Almost one in four individuals near retirement cannot even guess what their future Social Security benefit will be. Of those making predictions, one-quarter of near retirees overestimated their benefits by more than 28 percent. This predictability risk is every bit as damaging as having your 401k account decline on the verge of retirement. Moreover, the benefit formula's complexity means that retirees with the same lifetime earnings often end up with very different benefits. Figure 3 in my testimony illustrates how large these disparities can be.
The poor targeting of Social Security's progressivity means that for many low earners, Social Security is a social insurance policy that fails to pay off when they need it the most. Fixing this problem, though, does not require higher average benefits or greater progressivity. Instead, benefits much merely be targeted more effectively. One solution, which resembles the pension program in New Zealand, combines a flat dollar benefit paid to each retiree with automatic enrollment in individual retirement accounts.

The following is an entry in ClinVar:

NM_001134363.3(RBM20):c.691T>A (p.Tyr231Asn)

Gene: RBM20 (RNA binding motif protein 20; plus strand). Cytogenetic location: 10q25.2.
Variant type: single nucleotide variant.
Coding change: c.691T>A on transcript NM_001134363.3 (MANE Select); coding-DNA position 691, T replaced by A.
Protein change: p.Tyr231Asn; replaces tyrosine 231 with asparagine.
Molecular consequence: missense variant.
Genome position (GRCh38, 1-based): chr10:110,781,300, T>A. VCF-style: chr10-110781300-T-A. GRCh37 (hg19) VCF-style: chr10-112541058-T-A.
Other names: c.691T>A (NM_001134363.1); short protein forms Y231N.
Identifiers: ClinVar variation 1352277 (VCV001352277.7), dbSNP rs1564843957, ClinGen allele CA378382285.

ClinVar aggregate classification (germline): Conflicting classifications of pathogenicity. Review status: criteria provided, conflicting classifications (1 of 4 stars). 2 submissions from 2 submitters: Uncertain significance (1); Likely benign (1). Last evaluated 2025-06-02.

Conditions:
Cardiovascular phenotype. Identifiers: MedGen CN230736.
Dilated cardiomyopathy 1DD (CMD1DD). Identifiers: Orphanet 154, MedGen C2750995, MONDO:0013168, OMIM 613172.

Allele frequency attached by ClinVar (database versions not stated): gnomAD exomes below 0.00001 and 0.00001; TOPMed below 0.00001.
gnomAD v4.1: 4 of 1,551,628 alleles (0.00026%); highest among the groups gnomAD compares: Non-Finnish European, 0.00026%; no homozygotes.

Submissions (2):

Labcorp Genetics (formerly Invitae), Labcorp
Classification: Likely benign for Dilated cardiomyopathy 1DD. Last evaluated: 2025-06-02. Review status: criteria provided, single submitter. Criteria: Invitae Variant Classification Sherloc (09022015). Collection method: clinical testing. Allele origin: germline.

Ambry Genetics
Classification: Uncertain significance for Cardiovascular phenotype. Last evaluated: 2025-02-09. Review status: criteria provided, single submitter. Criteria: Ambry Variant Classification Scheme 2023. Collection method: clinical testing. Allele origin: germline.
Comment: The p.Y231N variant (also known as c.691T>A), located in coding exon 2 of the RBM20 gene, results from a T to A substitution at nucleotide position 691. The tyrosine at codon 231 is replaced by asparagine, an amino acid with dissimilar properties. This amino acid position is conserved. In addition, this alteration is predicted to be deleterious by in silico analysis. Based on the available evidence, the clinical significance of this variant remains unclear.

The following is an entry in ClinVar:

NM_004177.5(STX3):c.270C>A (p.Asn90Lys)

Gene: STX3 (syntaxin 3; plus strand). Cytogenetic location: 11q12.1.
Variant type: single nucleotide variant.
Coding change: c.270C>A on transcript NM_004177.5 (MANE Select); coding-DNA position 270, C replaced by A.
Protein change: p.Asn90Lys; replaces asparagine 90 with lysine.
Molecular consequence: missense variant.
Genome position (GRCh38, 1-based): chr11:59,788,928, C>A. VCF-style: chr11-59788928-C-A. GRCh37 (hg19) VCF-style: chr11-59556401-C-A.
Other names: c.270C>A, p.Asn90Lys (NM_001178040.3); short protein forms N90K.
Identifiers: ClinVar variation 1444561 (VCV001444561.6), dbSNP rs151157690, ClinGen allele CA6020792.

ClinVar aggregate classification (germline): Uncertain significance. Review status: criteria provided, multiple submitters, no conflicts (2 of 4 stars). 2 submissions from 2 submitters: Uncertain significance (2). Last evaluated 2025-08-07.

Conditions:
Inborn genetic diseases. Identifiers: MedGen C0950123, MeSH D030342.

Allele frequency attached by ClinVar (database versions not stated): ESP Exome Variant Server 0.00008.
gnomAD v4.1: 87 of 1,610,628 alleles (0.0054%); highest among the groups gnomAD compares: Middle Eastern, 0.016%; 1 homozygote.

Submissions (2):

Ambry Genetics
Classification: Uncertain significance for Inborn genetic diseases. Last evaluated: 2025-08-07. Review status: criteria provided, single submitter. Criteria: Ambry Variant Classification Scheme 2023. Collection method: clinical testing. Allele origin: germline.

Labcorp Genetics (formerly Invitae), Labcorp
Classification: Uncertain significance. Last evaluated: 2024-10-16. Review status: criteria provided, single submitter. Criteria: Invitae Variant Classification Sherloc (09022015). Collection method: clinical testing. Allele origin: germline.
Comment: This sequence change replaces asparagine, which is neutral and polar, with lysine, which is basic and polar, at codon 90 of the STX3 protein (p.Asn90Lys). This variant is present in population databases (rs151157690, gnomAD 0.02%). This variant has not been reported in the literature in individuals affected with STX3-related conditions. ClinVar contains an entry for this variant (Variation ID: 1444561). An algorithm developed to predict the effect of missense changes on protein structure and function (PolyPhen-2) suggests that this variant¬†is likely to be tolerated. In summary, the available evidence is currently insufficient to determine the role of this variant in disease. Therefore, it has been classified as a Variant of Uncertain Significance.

As a chart in my testimony shows, this alternative, though much simpler than current law Social Security, actually targets low earners much more effectively. To conclude, rising entitlement costs, especially those caused by the population aging, poses significant challenges. Reforming Social Security in the near future can reduce the long term fiscal gap, while enhancing the welfare of retirees.
Thank you again for your consideration. I'd be happy to take any questions.
SEN. KOHL: Thank you very much, Dr. Biggs. Senator Martinez.
SEN. MEL MARTINEZ (R-FL): Thank you, Mr. Chairman.
It is apparent that we all acknowledge there's a problem and that there are no easy, simple or painless solutions to the problem, and I guess the beginning question I would have for Mr. Irons is, you indicated and some would say that your proposal would cost jobs, if you increase the payroll taxes of employers, and you answer that by saying that the world would be a nicer place if none of us paid taxes, or something like that.